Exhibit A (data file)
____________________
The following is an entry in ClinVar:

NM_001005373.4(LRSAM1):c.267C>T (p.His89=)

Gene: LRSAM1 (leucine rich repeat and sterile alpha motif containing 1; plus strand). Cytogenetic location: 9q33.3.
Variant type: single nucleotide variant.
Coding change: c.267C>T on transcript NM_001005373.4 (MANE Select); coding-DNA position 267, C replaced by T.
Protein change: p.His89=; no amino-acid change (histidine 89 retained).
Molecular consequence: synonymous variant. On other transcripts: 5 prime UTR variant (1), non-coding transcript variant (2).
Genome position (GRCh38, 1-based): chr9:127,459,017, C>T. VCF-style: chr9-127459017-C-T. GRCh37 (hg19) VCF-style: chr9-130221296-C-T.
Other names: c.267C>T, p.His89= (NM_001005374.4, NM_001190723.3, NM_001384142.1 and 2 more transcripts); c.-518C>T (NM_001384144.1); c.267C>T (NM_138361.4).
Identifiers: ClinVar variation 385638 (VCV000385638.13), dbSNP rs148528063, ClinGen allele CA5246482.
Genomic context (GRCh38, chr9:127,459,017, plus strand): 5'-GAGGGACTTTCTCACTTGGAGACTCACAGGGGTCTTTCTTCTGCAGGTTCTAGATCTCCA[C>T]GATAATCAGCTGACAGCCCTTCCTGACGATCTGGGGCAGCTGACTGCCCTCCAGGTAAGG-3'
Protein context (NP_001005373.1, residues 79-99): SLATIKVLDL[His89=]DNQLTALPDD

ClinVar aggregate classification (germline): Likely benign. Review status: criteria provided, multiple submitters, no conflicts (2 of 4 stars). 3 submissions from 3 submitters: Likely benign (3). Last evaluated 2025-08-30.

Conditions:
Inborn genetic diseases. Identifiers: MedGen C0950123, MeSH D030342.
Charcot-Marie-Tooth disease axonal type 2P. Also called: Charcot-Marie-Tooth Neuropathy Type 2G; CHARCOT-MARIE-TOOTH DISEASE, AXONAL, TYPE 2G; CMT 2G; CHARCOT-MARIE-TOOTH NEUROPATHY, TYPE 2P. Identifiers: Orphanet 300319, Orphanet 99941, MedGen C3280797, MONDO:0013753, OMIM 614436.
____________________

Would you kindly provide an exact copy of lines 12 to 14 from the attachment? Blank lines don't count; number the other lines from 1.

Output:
Protein context (NP_001005373.1, residues 79-99): SLATIKVLDL[His89=]DNQLTALPDD

ClinVar aggregate classification (germline): Likely benign. Review status: criteria provided, multiple submitters, no conflicts (2 of 4 stars). 3 submissions from 3 submitters: Likely benign (3). Last evaluated 2025-08-30.

Conditions: